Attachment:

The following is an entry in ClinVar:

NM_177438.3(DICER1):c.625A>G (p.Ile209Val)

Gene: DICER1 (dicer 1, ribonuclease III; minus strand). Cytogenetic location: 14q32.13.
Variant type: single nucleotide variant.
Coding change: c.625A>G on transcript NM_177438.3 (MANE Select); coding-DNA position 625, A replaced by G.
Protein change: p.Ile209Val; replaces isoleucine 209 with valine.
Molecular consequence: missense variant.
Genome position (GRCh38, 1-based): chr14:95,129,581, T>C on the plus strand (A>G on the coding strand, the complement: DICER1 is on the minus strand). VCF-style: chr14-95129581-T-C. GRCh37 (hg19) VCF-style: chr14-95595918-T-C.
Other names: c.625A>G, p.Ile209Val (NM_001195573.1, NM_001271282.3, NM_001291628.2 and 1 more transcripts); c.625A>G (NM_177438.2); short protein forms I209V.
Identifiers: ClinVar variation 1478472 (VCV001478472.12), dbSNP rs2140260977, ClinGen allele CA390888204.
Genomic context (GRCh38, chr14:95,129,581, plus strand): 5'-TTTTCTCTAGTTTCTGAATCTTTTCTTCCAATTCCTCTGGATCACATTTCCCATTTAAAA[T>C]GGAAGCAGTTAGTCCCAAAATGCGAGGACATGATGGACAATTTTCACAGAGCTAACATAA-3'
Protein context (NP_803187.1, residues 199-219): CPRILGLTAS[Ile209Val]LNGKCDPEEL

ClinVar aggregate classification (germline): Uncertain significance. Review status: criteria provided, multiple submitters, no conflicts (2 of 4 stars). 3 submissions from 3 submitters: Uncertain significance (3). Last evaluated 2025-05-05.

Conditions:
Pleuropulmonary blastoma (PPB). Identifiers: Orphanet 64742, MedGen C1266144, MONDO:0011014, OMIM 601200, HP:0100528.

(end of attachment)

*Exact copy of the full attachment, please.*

The following is an entry in ClinVar:

NM_177438.3(DICER1):c.625A>G (p.Ile209Val)

Gene: DICER1 (dicer 1, ribonuclease III; minus strand). Cytogenetic location: 14q32.13.
Variant type: single nucleotide variant.
Coding change: c.625A>G on transcript NM_177438.3 (MANE Select); coding-DNA position 625, A replaced by G.
Protein change: p.Ile209Val; replaces isoleucine 209 with valine.
Molecular consequence: missense variant.
Genome position (GRCh38, 1-based): chr14:95,129,581, T>C on the plus strand (A>G on the coding strand, the complement: DICER1 is on the minus strand). VCF-style: chr14-95129581-T-C. GRCh37 (hg19) VCF-style: chr14-95595918-T-C.
Other names: c.625A>G, p.Ile209Val (NM_001195573.1, NM_001271282.3, NM_001291628.2 and 1 more transcripts); c.625A>G (NM_177438.2); short protein forms I209V.
Identifiers: ClinVar variation 1478472 (VCV001478472.12), dbSNP rs2140260977, ClinGen allele CA390888204.
Genomic context (GRCh38, chr14:95,129,581, plus strand): 5'-TTTTCTCTAGTTTCTGAATCTTTTCTTCCAATTCCTCTGGATCACATTTCCCATTTAAAA[T>C]GGAAGCAGTTAGTCCCAAAATGCGAGGACATGATGGACAATTTTCACAGAGCTAACATAA-3'
Protein context (NP_803187.1, residues 199-219): CPRILGLTAS[Ile209Val]LNGKCDPEEL

ClinVar aggregate classification (germline): Uncertain significance. Review status: criteria provided, multiple submitters, no conflicts (2 of 4 stars). 3 submissions from 3 submitters: Uncertain significance (3). Last evaluated 2025-05-05.

Conditions:
Pleuropulmonary blastoma (PPB). Identifiers: Orphanet 64742, MedGen C1266144, MONDO:0011014, OMIM 601200, HP:0100528.